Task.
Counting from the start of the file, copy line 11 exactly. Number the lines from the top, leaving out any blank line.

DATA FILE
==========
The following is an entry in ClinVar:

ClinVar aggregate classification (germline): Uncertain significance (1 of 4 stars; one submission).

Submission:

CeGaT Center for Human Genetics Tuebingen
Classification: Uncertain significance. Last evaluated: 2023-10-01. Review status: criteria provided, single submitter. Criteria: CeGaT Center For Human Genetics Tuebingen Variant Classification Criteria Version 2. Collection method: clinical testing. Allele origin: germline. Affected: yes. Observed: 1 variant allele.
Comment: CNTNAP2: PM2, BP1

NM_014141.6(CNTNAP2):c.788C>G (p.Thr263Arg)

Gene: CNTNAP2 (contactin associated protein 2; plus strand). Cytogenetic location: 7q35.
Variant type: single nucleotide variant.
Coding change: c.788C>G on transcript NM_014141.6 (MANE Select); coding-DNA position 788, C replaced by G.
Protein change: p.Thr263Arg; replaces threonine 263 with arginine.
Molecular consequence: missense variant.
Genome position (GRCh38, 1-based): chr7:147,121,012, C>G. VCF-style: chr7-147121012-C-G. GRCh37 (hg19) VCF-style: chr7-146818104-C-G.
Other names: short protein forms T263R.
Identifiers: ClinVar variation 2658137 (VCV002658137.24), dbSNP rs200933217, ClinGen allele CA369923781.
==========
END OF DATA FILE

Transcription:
Protein change: p.Thr263Arg; replaces threonine 263 with arginine.